So, we create time inside of our development process to always address technical debt and always have, basically, a line item for maintenance inside our delivery system. So, the first step is, we divide product discovery, the idea of trying to find new and different features and new and different things to put in front of the customer, away from delivery. The idea of being able to create production ready software. That’s step number one. So it’s called dual track agile. It’s the process that we use internally. The second part of that is, in your delivery pipeline, you really want to break up each part of your delivery capacity into different buckets.
The first is, you never want to allocate 100 percent of your time because things change,
you get interrupted because production goes down, something takes longer than you expected. So, what you want to do is leave at least 20 to 30 percent of your overall development capacity totally unallocated. It’s basically slack in the system that, as things come up, you actually have the ability to address it without necessarily pushing back deliverables. The second part of it is, for the parts that you do allocate for your development team, the way that we do it internally, is we take 40 percent of our time and we allocate it to the construction of new features or radically new versions of existing features. So new things that are getting in front of customers, we usually take about 40 percent to that.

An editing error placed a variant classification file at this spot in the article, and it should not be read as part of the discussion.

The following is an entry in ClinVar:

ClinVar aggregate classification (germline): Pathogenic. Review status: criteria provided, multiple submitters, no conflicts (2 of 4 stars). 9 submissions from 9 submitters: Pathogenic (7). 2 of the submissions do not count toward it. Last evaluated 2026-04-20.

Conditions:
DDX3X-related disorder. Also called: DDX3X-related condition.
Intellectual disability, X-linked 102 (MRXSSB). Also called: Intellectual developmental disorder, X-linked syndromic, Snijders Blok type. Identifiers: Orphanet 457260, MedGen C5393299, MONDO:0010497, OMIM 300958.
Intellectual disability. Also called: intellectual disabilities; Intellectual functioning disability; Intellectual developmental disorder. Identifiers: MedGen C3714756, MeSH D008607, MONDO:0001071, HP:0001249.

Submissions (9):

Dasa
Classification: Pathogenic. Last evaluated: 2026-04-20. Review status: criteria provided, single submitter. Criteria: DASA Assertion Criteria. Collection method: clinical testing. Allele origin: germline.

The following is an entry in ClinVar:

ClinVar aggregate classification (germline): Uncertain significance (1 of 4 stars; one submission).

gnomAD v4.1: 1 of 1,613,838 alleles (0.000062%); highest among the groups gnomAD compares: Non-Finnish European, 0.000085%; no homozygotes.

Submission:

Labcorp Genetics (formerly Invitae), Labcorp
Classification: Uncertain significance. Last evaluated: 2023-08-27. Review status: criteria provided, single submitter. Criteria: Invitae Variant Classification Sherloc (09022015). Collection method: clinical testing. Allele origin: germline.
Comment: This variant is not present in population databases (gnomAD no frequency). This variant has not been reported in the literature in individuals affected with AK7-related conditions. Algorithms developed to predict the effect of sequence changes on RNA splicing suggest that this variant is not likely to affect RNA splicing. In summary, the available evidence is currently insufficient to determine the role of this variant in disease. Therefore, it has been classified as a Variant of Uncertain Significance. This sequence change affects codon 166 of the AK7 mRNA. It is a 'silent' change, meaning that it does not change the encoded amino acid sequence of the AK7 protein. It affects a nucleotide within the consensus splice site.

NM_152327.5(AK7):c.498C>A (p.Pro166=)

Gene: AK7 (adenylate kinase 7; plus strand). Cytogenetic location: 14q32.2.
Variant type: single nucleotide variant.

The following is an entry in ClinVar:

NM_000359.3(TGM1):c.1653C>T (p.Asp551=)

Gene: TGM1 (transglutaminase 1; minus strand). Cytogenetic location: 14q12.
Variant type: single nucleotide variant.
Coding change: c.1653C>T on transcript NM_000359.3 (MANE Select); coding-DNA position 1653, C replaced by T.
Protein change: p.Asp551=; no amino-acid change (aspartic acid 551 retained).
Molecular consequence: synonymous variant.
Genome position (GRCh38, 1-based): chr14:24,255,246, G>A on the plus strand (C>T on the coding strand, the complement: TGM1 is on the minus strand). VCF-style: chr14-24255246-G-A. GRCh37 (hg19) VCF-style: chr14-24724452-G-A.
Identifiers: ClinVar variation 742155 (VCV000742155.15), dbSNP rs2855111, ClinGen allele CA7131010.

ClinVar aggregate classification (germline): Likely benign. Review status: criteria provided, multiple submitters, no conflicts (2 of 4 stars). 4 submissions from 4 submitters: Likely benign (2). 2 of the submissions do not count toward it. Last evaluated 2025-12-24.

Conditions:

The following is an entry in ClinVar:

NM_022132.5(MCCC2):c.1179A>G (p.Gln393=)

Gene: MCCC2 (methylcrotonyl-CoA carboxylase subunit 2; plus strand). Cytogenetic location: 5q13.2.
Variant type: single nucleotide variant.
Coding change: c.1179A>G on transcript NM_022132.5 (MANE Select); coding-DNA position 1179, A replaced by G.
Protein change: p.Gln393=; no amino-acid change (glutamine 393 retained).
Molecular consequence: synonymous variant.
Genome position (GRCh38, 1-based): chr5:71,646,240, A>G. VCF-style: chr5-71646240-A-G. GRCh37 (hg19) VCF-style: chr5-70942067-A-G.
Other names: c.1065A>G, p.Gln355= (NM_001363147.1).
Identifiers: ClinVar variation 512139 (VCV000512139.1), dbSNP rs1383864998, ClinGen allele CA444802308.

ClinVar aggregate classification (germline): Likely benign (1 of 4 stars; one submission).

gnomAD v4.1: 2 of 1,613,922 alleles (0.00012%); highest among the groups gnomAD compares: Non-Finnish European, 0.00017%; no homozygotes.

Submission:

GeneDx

We take 20 percent and allocate it towards the maintenance of existing features, just fixes, enhancements, and those different pieces. And, we also leave 20 percent allocated for maintenance, technical debt, architecture debt. So your development team knows that they always have time to be able to address the pressing technical things that everybody wants to take care of and don’t feel like they have to either do it off menu and not tell you about it, and also don’t end up in a situation where you you end up with a pile of technical debt at the end of a development process that then you have to start paying down. Some great advice on managing your delivery capability. Thank you so much, Jim.